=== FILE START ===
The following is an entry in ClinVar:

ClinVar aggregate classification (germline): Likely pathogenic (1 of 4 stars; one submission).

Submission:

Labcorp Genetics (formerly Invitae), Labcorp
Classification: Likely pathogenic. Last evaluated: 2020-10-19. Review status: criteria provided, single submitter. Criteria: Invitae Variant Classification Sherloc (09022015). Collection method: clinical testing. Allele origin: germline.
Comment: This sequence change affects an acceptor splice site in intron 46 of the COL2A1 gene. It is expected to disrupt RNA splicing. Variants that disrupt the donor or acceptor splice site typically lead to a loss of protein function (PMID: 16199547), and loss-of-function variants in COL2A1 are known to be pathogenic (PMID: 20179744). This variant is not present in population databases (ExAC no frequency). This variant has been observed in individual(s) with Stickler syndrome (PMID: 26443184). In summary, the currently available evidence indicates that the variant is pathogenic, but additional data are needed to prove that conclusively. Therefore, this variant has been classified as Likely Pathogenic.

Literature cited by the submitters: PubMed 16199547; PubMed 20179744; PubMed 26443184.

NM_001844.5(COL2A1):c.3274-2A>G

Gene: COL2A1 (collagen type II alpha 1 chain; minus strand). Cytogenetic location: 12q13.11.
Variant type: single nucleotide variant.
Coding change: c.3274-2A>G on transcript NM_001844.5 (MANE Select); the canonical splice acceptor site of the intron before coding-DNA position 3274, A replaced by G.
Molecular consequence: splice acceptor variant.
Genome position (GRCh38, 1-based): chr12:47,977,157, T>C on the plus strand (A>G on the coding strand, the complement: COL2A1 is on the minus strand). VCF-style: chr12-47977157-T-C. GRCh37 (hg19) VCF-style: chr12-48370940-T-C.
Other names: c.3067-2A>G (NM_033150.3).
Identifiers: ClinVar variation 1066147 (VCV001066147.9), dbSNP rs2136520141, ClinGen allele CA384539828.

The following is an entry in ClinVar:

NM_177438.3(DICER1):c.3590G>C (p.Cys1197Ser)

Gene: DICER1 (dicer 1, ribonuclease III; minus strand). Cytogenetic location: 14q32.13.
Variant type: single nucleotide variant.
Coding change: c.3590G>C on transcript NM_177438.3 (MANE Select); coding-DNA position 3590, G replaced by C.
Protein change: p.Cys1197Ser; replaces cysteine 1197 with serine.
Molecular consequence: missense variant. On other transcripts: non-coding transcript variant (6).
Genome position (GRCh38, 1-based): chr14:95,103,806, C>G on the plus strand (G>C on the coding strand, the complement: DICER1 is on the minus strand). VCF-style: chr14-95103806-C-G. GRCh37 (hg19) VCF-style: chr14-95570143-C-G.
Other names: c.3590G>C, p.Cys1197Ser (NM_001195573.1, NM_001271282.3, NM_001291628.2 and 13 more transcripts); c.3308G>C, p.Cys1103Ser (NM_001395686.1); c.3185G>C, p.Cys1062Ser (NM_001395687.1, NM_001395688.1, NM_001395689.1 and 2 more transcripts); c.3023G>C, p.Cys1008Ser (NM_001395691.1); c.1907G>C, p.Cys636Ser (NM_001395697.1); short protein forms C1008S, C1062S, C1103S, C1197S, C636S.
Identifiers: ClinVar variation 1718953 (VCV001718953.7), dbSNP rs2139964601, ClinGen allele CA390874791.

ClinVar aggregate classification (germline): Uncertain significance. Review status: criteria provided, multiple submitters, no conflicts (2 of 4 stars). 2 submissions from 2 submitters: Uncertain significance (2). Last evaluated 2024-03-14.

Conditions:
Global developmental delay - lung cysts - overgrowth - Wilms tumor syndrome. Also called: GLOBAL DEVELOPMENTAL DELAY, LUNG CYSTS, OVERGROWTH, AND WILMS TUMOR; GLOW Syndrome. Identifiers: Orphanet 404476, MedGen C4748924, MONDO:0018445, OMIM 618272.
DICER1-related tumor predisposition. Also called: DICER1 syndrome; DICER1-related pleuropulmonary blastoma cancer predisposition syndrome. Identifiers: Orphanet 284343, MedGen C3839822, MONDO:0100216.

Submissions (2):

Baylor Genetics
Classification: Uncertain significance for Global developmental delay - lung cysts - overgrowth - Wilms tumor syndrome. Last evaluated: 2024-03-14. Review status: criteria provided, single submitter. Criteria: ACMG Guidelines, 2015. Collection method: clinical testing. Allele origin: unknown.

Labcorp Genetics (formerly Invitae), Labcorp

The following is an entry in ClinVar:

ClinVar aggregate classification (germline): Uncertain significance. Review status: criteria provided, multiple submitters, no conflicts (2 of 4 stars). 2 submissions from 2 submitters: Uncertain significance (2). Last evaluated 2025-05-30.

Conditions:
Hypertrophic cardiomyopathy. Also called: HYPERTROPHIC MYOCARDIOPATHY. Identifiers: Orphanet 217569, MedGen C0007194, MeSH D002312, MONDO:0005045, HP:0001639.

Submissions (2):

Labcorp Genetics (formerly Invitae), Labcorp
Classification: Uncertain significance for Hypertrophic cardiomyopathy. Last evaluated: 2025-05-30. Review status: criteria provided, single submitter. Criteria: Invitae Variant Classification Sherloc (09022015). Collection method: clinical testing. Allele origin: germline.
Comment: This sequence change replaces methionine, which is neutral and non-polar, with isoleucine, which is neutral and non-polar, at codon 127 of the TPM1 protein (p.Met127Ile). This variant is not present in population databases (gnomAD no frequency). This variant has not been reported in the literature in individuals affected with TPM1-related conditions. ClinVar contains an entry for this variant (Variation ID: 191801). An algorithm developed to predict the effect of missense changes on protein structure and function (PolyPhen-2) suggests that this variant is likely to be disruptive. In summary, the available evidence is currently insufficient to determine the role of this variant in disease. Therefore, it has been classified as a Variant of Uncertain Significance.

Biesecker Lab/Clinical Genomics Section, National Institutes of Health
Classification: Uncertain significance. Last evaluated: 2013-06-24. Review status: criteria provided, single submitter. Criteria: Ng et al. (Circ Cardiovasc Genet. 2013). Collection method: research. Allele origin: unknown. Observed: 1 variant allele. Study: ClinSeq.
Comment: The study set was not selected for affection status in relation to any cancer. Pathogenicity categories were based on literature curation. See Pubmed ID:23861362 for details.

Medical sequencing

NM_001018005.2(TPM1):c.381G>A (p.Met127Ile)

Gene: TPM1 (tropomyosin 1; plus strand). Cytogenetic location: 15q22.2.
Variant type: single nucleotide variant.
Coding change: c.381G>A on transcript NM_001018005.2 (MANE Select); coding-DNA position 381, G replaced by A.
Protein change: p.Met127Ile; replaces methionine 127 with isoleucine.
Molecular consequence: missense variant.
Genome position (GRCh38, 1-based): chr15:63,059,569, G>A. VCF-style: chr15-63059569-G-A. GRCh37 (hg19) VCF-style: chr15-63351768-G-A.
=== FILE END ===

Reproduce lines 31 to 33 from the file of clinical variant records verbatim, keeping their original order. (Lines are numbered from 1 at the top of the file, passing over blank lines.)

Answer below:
Baylor Genetics
Classification: Uncertain significance for Global developmental delay - lung cysts - overgrowth - Wilms tumor syndrome. Last evaluated: 2024-03-14. Review status: criteria provided, single submitter. Criteria: ACMG Guidelines, 2015. Collection method: clinical testing. Allele origin: unknown.

Labcorp Genetics (formerly Invitae), Labcorp